Walt Disney Co. Chairman and CEO Robert Iger announced this past Tuesday that starting in 2015, Disney will ban all junk-food advertising on its children’s television and radio programs that do not meet certain nutritional guidelines.
Disney will be the first major media company to set a food and beverage advertising standard on kid-focused programming. Food and beverage products will need to meet pre-determined nutrition criteria for limiting calories and reducing saturated fat, sodium and sugar when the new regulations are put into effect.
Another aspect of the campaign that hasn’t gotten much media attention is how the Walt Disney Company is working to brand health.
Disney introduced the “Mickey Check” on Tuesday as well. It is described as a an icon in the shape of Mickey Mouse that will “call out nutritious food and menu items sold in stores, online and at restaurant food venues at its U.S. Parks and Resorts.” This so-called “tool” will eventually be featured on Disney licensed food products in your local grocery store.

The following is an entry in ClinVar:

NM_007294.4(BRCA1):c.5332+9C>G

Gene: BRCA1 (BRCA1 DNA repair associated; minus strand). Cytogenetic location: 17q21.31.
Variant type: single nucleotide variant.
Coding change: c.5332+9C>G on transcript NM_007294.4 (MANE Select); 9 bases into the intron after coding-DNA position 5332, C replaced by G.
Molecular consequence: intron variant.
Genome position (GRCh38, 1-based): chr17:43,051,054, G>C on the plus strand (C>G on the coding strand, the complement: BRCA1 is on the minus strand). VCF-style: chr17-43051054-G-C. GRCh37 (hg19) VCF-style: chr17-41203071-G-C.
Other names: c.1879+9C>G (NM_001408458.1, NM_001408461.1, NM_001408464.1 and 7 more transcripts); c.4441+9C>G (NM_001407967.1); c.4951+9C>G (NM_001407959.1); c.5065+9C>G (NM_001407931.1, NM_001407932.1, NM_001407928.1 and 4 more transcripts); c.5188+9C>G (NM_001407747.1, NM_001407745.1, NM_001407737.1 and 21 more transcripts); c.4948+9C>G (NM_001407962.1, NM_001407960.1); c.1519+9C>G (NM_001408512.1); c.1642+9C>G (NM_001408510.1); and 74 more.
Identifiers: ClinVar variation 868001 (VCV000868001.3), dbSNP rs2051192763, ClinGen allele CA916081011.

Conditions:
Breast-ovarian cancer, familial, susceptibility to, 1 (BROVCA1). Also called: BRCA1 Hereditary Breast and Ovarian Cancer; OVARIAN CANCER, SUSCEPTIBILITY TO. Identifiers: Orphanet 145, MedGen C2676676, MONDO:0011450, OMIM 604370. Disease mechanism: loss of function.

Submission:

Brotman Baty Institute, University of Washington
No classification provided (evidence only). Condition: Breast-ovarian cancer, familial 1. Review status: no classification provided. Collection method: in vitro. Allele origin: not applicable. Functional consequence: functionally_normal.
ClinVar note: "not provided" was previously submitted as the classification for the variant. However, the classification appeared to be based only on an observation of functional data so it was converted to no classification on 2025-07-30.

Although this is an extremely smart business move, I can’t help but think the program may be going a little too far. Kids are already bombarded with advertising messages in so many aspects of their everyday life. Now healthy eating, which is a serious public health issue looking at childhood obesity rates, is going to be directly connected to Disney consumer products. It makes me question whether the root of the campaign stems from a true concern over children’s health or is it just another way for Disney to make a profit?
How do you feel about this Mickey Mouse marketing? Is this a case of smart marketing going too far? Let us know!